Elite universities such as Munich Technical University boast increasing numbers of applications from top international students with over a third of the student population now coming from abroad. While the success of BioNTech founders Ugur Sahin and Özlem Tureci may surprise some, they are an express product of a strong German university system known for its creativity, engineering skills, and entrepreneurial spirit. Young entrepreneurs are eager to capitalize on their innovations in a range of other fields, such as quantum technology and artificial intelligence.

However, Germany’s capital-intensive high-tech industries and talent pool cannot continue to flourish without the main fuel for innovation: Capital. Fortunately, conditions may gradually change under the new government.

The unexpected new political coalition of Social Democrats, Greens, and libertarian Free Democrats documented their willingness, in an agreement published last November, to take a first step towards a capital-based pension system: They plan to invest 10 billion euros of taxpayer money “in the capital market”.

A step, perhaps, but a tiny one, with only three percent of the annual pension payments invested. Divided by Germany’s population, the figure is equivalent to about US$ 130 per capita. The U.S. figure is around 750 times higher at $100,000 per capita! The US$ 35,000 billion in capital stock managed by U.S. pension funds results in over 10 times as much venture capital invested annually on a per-capita basis. This, in turn, is largely what makes it possible to finance the rapid development of tiny startups into unicorns within a few years.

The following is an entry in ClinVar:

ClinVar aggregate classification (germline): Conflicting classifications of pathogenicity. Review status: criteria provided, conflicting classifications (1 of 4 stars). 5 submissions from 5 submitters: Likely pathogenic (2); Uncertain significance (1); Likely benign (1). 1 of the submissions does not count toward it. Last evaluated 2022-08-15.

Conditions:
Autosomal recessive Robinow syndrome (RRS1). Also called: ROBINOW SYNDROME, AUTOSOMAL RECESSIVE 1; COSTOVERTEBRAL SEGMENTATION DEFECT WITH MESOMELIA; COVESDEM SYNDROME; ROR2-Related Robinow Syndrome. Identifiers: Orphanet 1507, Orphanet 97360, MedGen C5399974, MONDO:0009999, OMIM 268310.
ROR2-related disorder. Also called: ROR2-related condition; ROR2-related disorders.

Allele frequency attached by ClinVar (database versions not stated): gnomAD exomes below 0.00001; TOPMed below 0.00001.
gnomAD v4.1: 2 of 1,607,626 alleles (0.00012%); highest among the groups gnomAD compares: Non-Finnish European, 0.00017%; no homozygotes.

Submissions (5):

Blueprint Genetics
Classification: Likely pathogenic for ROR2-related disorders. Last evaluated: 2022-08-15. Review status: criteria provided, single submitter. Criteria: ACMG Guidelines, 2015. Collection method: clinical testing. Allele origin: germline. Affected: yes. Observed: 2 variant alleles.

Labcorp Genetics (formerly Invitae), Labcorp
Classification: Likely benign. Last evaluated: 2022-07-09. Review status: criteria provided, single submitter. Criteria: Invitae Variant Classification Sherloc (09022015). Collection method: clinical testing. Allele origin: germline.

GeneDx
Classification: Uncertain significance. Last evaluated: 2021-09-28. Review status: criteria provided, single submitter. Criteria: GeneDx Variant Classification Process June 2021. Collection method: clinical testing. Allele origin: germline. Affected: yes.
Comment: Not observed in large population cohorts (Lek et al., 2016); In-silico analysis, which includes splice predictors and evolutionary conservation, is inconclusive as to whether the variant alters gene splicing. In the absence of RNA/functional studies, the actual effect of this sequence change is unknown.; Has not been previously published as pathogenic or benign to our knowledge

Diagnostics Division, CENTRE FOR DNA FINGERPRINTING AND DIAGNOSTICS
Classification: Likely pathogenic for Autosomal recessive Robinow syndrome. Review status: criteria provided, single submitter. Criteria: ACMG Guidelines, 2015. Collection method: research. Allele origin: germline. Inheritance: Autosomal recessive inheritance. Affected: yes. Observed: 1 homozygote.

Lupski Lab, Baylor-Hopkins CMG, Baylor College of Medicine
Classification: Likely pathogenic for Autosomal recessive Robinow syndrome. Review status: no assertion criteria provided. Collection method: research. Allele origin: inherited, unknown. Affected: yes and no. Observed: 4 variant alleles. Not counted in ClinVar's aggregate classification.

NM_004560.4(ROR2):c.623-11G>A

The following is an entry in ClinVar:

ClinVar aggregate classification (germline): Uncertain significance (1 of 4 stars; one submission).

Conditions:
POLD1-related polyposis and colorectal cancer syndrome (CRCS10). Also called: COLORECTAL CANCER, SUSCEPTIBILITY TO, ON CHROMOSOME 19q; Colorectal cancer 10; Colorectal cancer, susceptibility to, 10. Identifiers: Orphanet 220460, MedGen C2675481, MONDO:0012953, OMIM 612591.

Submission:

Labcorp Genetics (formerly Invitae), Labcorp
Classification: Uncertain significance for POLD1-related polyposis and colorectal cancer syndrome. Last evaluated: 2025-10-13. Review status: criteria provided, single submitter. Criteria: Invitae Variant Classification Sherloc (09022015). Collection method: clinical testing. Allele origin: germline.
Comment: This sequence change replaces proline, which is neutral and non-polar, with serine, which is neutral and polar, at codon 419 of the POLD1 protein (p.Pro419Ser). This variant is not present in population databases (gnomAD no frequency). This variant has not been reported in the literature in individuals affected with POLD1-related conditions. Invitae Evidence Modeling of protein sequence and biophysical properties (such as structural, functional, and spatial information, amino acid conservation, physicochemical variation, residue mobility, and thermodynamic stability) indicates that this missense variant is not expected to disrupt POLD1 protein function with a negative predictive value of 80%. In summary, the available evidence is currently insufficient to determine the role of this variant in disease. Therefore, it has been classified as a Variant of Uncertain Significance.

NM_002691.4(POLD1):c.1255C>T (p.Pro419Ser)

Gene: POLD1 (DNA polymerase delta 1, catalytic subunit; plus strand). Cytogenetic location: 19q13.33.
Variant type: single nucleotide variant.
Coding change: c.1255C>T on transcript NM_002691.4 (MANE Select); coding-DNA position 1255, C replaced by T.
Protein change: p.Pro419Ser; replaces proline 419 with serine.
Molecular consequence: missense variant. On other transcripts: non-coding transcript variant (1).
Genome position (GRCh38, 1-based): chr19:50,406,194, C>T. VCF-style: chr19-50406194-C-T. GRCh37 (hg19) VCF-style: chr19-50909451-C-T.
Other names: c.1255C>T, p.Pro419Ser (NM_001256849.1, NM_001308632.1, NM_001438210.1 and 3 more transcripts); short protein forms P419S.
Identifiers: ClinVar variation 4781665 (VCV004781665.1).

Germans are reluctant to change the current pension system. A key reason is their reliance on conventional wisdom: It has worked well so far, so why change anything?

When the German pension system was introduced 150 years ago, the younger population far outnumbered the elderly. In the 1980s, it became clear that the baby boomers born just before the introduction of the birth control pill would be the last generation to outnumber the prior one. Despite these demographics, German officials continue to cling to the notion that “pensions are safe.” Regardless of the circumstances, “someone” will pay these pensions. This is misleading, if not deceiving, the public.

Many Germans believe the current system of redistributing money from the working population to pensioners is a responsible distribution of resources. But while pensioners undoubtedly worked hard in their day, their income in retirement doesn’t reflect the value creation to which they contributed. Rather, it reflects what their country can afford to pay based on the shifted ratios between old and young. This is irresponsible.

We are also notoriously skeptical about owning equities. This may have changed somewhat during the pandemic, but on average Germans believe their money is safer in a savings account or with the government.

The new coalition government should seize the current political will for change to tackle the pensions problem. Why not increase the percentage invested in markets to 10 % short-term and even more long-term? It would ensure the future strength and stability of Germany.

Matthias Kromayer is managing partner at MIG Capital.